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Police and mental health

Explains when you may have contact with the police, what happens if you are arrested and what your rights are if you are taken to the police station.

What happens if I am arrested?

What happens is:

  1. you are arrested
  2. you are cautioned
  3. you are taken to the police station

You are arrested

The police can arrest you without a warrant if they suspect (reasonably) that you have committed an offence, or are about to commit one, and they need to arrest you to:

  • prevent you causing injury to yourself or others or damaging property
  • investigate the offence
  • stop you from disappearing
  • take your name or address if you refuse to tell them, or if they doubt (reasonably) you’ve given them your real name and address.

If you are arrested the police must:

  • identify themselves as the police
  • tell you that you’re being arrested
  • tell you what crime they think you’ve committed
  • explain why it is necessary to arrest you
  • explain that you’re not free to leave.

You are cautioned

This is when police say to you: “You do not have to say anything, but it may harm your defence if you do not mention, when questioned, something which you later rely on in court. Anything you do say may be given in evidence.”

You are taken to the police station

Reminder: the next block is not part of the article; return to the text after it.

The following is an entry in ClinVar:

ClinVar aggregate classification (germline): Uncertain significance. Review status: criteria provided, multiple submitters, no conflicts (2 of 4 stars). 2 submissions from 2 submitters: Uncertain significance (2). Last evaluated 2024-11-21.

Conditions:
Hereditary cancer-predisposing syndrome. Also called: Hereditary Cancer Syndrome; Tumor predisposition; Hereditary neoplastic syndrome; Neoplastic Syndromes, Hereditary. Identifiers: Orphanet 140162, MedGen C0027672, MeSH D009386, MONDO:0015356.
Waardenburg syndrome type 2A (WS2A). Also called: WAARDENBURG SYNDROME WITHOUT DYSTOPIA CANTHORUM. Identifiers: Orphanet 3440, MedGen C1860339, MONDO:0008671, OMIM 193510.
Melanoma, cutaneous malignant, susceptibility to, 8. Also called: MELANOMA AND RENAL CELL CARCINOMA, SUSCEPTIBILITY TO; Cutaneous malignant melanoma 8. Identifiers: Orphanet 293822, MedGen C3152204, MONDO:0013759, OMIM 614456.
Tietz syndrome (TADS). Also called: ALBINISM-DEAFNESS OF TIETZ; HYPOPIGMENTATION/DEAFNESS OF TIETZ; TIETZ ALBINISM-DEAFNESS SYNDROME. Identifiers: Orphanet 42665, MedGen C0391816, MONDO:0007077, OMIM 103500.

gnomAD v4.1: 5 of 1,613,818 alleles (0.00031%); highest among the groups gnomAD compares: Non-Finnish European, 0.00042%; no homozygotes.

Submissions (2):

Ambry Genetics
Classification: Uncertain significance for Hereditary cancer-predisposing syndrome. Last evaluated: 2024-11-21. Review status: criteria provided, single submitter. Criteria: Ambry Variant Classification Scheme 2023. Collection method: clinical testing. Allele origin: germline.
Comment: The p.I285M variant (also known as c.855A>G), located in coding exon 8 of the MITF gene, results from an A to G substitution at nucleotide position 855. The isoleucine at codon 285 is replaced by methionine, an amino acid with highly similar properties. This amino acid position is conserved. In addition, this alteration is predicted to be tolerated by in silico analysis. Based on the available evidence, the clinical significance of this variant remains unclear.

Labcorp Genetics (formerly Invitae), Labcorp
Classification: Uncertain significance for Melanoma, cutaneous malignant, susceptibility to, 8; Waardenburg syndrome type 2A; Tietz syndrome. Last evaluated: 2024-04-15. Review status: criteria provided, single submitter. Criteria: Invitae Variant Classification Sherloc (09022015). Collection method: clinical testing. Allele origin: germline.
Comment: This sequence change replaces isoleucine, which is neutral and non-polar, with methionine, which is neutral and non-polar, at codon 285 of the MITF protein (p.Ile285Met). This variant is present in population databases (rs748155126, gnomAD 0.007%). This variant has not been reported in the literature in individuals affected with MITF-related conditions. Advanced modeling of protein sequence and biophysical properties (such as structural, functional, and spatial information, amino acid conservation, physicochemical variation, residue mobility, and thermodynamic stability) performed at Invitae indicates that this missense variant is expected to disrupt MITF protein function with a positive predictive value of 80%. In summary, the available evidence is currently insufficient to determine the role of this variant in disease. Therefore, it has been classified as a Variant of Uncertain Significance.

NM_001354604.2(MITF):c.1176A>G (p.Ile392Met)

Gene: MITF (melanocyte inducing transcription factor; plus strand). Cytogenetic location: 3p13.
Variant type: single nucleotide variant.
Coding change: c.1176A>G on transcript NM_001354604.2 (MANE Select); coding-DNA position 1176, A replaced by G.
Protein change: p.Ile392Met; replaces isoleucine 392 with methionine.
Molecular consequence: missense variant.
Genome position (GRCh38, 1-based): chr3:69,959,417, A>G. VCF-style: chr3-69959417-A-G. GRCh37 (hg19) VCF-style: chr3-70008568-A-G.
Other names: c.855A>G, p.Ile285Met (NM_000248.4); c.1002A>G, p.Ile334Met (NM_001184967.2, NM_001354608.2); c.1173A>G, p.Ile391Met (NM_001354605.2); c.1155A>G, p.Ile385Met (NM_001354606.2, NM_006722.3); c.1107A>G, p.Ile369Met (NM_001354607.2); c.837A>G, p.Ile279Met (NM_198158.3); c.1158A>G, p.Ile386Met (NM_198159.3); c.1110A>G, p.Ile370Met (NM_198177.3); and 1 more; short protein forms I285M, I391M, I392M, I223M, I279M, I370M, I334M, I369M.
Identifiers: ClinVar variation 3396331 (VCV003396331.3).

You will be taken to a police station if you are not already there. If you try to escape or become violent the police can use 'reasonable force'. They may also handcuff you to take you from one place to another.

What happens at the police station?

You will go to the custody area (suite). When you first see the custody officer:

  • They will ask you some questions about yourself and will complete a custody record and a risk assessment.
  • If they think that you are incapable of understanding the questions due to your mental health problem or other vulnerability they must:
  • They must tell you that you are entitled to free legal advice there and then, or at any time during your detention, and they can call the duty solicitor (or you own solicitor if you have one).
  • They will authorise your finger prints, DNA samples and your photograph being taken.
  • They may authorise you to be searched, breathalysed or be given a urine drug screen test.
  • They may authorise removal of clothing for forensic examination if relevant.

After seeing the custody officer you will be held in a cell or detention room. If you are considered to be vulnerable you should have frequent visits by the custody staff to check you are ok.

This information was published in November 2017.

This page is currently under review. All content was accurate when published. 

References are available on request. If you would like to reproduce any of this information, see our page on permissions and licensing.

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